The radiographer will discuss all possible risks with you and give you the opportunity to ask questions.

The decision whether to have this diagnostic examination is entirely yours. To decline the examination will not affect your personal care. However, it may mean that your consultant cannot be as certain or specific about effectiveness of previous treatment or any future treatment or procedures and it may affect some clinical decision making.

Your referring consultant will discuss alternative investigations with you, including their risks and benefits. These may include a MRI scan.

It is important that you are involved in all the decisions about your care and treatment. If you decide to go ahead with treatment, by law we must ask for your consent. This confirms that you agree to have the examination and understand what it involves. Staff will explain all the risks, benefits, and alternatives. If you are unsure about any aspect of your proposed treatment, please don’t hesitate to speak with a senior member of staff.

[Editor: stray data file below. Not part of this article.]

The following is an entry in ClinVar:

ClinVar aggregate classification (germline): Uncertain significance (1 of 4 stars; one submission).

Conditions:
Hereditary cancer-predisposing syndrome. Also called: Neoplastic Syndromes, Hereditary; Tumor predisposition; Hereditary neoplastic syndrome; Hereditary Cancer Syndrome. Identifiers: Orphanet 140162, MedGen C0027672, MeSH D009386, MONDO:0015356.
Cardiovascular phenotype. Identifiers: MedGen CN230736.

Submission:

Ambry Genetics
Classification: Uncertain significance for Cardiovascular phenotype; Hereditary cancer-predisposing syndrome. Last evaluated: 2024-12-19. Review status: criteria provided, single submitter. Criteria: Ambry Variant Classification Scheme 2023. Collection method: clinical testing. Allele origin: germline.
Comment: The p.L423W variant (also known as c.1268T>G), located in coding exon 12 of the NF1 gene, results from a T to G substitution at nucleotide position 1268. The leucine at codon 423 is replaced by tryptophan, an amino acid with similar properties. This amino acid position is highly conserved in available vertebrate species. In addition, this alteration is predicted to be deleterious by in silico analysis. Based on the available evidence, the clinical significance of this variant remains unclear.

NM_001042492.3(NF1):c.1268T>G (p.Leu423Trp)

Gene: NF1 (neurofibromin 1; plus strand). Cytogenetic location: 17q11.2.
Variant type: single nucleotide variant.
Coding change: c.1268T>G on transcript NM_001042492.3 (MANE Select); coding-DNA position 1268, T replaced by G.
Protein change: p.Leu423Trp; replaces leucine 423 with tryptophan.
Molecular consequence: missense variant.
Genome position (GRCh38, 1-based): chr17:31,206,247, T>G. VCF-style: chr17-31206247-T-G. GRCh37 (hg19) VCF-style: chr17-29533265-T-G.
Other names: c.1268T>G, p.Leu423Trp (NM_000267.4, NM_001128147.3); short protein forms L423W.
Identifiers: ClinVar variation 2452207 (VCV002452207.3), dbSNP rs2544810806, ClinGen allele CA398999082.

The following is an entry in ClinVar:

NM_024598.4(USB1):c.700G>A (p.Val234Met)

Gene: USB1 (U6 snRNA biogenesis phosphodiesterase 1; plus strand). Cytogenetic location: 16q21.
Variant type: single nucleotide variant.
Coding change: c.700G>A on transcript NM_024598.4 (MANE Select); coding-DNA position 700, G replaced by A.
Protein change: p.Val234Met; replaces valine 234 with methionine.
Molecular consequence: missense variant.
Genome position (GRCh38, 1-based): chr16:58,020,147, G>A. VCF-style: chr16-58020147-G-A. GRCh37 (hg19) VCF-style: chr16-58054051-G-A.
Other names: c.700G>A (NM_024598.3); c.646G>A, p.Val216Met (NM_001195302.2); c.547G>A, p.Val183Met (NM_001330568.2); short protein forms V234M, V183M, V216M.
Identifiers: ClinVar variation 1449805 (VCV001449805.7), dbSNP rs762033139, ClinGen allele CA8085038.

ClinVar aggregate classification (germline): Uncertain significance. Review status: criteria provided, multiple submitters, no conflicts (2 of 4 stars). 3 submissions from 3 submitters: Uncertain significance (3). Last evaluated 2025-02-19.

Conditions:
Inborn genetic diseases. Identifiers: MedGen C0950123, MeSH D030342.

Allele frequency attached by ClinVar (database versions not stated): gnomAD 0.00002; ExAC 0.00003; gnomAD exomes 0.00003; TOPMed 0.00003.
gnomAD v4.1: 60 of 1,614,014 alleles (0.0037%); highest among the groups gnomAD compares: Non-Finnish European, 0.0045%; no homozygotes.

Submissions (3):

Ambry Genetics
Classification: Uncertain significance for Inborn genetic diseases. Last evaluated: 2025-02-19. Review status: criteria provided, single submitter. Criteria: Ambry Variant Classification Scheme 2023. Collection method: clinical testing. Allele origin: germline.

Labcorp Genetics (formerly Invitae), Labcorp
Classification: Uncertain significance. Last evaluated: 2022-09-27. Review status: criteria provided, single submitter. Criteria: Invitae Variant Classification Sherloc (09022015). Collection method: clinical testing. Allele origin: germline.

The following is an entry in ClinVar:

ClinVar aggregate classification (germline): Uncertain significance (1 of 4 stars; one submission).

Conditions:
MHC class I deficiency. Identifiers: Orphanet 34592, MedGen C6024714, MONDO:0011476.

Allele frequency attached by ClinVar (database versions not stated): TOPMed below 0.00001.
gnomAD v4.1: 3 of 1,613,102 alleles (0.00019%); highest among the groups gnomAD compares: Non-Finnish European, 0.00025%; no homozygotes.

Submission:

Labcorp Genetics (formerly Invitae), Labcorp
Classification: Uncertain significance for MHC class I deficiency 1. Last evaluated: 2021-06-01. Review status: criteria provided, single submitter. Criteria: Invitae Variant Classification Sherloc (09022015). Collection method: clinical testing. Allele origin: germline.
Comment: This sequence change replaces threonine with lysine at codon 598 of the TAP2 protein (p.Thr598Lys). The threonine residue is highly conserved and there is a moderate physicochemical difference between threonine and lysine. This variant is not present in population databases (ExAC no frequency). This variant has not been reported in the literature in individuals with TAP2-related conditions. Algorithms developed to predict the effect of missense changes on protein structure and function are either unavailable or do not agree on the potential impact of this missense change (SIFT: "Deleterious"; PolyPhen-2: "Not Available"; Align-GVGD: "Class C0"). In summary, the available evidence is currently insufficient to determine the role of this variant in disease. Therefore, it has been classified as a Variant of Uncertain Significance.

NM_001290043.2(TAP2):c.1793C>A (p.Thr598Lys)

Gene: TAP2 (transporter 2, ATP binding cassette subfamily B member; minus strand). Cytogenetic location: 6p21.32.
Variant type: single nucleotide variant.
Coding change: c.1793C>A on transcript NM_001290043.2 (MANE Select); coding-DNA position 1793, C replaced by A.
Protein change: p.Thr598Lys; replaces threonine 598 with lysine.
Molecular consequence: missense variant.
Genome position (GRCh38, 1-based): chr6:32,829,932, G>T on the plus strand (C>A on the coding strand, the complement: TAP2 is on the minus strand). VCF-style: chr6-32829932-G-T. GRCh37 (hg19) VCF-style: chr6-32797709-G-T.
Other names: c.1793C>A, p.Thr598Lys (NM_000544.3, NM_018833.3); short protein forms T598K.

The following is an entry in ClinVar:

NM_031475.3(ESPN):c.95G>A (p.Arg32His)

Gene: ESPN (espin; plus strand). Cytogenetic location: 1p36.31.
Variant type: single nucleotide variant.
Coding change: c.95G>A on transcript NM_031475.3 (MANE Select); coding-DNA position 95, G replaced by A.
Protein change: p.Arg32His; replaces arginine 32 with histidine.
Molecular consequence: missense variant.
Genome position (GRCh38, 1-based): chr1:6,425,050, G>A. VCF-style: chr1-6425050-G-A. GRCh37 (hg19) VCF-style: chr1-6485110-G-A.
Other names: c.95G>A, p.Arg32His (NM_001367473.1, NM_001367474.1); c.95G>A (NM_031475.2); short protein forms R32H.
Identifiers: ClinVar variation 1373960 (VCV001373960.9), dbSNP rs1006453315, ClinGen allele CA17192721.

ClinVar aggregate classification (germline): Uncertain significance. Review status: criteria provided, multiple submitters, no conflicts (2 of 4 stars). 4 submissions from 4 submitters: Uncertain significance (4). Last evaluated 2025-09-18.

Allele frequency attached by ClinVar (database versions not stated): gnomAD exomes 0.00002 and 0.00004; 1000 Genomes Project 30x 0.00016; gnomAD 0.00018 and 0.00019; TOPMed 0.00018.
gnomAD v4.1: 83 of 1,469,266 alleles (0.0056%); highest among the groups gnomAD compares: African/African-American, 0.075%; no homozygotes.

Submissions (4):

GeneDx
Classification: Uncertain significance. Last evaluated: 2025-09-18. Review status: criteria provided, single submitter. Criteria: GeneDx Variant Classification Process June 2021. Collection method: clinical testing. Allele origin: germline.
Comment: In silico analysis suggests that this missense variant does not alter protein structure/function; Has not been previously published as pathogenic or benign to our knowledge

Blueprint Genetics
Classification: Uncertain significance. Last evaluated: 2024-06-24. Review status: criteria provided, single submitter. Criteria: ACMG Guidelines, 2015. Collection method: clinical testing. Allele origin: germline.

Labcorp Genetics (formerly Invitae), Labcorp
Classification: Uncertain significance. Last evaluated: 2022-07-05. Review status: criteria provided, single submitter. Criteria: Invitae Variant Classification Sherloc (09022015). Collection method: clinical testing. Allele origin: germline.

You will be asked to arrive shortly before your examination. During this time, we will put a cannula (a small plastic tube) in the vein in your hand or arm, ready for the scan. We will also ask you some questions and/ or review your medical records to ensure it is safe to give you contrast.

Eating and drinking guidance

  • Gently increase your intake of fluids starting the day before your scan and continuing for another 24 hours after the scan to ensure you are well hydrated.
  • You may eat and drink as normal on the day of your examination.

Medication Guidance

  • Please contact us if you take metformin.
  • Take other medications as normal, before and after contrast, unless advised otherwise.
  • Contact Neuroradiology if you are unsure about any of your medications.

During your IV Dyna CT you will be asked to lie on the examination table on your back and remain still throughout the scan to allow for the best images to be obtained.

The c-arm will rotate around you in a few successions, first for planning your scan and then secondly, when the main scan is taking place. Lastly, it will return to its original start position.